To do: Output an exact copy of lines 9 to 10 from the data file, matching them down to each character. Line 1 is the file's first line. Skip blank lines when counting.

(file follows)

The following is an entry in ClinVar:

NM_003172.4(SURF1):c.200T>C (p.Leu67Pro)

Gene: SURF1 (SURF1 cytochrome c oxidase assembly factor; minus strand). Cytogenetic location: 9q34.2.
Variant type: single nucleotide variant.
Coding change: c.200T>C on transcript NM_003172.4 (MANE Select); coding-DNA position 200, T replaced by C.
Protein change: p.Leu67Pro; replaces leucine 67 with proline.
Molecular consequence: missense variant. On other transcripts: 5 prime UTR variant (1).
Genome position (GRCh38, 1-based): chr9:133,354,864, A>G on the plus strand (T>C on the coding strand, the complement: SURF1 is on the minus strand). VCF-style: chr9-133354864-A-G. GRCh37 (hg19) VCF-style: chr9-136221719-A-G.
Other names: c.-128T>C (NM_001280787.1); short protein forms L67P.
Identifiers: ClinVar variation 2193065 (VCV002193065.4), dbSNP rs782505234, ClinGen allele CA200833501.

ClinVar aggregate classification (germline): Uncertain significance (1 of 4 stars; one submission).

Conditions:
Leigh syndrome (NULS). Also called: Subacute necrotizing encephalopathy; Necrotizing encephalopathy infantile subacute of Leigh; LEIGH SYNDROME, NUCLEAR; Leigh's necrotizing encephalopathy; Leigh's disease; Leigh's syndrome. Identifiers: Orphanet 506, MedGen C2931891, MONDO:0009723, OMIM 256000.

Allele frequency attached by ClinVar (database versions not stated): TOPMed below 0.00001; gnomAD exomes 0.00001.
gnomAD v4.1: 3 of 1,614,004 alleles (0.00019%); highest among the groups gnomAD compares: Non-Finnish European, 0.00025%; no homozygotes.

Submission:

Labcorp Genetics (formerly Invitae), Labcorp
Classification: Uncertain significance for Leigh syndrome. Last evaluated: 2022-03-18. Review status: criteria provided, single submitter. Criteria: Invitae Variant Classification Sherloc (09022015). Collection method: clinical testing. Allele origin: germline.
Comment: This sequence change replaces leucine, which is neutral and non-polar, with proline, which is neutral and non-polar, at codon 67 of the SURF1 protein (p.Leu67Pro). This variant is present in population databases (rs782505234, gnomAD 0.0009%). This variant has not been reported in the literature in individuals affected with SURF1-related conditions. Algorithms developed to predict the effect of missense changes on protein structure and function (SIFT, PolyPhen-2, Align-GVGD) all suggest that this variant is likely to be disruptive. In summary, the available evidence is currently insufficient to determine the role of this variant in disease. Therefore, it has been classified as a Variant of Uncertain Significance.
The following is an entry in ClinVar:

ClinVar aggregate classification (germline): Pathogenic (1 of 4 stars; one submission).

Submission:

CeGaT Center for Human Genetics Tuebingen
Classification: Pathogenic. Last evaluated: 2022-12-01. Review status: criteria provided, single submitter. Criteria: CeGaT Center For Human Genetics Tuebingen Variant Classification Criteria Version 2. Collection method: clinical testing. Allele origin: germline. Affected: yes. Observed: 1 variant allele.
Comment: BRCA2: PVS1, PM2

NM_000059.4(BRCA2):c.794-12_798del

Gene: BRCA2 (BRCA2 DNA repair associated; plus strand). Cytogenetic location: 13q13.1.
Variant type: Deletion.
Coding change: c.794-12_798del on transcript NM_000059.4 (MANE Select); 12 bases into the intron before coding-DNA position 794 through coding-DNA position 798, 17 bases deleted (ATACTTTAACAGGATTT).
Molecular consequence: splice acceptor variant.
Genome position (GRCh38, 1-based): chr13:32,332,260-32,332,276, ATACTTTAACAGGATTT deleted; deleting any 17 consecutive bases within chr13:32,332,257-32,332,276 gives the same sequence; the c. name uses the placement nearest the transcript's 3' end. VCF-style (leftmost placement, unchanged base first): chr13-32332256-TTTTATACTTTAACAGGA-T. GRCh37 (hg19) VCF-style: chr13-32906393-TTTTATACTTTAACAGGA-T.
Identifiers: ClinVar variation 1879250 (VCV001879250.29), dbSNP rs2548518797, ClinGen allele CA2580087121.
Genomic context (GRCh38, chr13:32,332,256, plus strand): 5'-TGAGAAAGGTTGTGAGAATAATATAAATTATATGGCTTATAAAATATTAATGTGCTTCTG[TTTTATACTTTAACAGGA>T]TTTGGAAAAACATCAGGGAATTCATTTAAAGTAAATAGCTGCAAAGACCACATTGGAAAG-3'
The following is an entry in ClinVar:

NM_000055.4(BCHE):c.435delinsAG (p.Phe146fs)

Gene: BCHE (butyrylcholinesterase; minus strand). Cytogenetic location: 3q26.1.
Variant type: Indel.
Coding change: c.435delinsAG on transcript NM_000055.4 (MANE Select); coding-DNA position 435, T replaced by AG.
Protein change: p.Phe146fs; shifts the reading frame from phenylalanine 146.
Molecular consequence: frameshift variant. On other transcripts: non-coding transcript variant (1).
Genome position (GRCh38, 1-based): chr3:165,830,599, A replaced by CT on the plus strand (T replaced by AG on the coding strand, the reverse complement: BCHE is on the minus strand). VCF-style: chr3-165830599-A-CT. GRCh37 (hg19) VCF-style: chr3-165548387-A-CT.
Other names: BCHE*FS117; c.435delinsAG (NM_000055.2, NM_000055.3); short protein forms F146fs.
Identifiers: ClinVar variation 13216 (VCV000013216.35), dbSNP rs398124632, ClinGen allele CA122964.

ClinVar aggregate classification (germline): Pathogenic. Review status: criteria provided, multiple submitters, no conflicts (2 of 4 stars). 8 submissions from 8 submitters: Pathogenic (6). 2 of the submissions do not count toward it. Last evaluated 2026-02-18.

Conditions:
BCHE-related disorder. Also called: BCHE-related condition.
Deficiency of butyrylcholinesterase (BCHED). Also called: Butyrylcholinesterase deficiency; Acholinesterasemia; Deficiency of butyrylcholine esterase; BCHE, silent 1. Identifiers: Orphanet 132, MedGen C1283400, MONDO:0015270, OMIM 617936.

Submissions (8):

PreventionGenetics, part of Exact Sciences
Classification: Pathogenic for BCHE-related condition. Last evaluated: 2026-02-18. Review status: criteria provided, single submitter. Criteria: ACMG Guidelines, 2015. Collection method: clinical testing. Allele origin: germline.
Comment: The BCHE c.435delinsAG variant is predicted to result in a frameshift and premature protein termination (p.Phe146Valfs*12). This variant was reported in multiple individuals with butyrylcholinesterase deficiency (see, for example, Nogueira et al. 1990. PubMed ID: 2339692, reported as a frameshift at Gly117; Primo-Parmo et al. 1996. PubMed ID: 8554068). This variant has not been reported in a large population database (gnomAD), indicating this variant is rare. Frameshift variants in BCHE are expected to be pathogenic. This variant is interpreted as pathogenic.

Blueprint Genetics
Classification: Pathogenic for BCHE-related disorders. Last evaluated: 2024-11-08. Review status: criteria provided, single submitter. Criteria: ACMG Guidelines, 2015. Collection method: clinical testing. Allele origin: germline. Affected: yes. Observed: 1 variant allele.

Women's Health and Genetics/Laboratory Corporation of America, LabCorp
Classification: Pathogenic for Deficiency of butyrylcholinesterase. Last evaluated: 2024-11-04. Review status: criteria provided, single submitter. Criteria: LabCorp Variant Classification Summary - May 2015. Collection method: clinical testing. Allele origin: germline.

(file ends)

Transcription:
Other names: c.-128T>C (NM_001280787.1); short protein forms L67P.
Identifiers: ClinVar variation 2193065 (VCV002193065.4), dbSNP rs782505234, ClinGen allele CA200833501.